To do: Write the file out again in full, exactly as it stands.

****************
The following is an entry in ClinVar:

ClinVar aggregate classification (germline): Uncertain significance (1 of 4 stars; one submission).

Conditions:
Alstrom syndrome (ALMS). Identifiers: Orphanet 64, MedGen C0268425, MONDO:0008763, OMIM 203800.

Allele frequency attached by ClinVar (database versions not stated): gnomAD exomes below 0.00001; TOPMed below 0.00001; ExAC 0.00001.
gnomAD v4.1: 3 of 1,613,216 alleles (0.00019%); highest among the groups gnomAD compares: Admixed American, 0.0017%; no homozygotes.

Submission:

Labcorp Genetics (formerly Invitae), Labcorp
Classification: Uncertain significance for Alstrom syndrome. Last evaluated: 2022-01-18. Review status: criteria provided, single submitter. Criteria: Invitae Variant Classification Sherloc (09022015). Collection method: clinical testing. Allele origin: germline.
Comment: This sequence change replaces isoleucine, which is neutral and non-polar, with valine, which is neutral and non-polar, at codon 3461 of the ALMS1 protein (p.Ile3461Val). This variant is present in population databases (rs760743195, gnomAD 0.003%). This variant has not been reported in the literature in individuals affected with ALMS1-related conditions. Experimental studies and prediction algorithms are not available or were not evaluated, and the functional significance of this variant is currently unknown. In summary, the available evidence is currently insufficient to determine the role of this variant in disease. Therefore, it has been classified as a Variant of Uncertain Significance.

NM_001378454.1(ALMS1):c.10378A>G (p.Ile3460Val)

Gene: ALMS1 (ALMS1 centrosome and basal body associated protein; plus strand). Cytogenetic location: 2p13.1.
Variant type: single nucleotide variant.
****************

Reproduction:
The following is an entry in ClinVar:

ClinVar aggregate classification (germline): Uncertain significance (1 of 4 stars; one submission).

Conditions:
Alstrom syndrome (ALMS). Identifiers: Orphanet 64, MedGen C0268425, MONDO:0008763, OMIM 203800.

Allele frequency attached by ClinVar (database versions not stated): gnomAD exomes below 0.00001; TOPMed below 0.00001; ExAC 0.00001.
gnomAD v4.1: 3 of 1,613,216 alleles (0.00019%); highest among the groups gnomAD compares: Admixed American, 0.0017%; no homozygotes.

Submission:

Labcorp Genetics (formerly Invitae), Labcorp
Classification: Uncertain significance for Alstrom syndrome. Last evaluated: 2022-01-18. Review status: criteria provided, single submitter. Criteria: Invitae Variant Classification Sherloc (09022015). Collection method: clinical testing. Allele origin: germline.
Comment: This sequence change replaces isoleucine, which is neutral and non-polar, with valine, which is neutral and non-polar, at codon 3461 of the ALMS1 protein (p.Ile3461Val). This variant is present in population databases (rs760743195, gnomAD 0.003%). This variant has not been reported in the literature in individuals affected with ALMS1-related conditions. Experimental studies and prediction algorithms are not available or were not evaluated, and the functional significance of this variant is currently unknown. In summary, the available evidence is currently insufficient to determine the role of this variant in disease. Therefore, it has been classified as a Variant of Uncertain Significance.

NM_001378454.1(ALMS1):c.10378A>G (p.Ile3460Val)

Gene: ALMS1 (ALMS1 centrosome and basal body associated protein; plus strand). Cytogenetic location: 2p13.1.
Variant type: single nucleotide variant.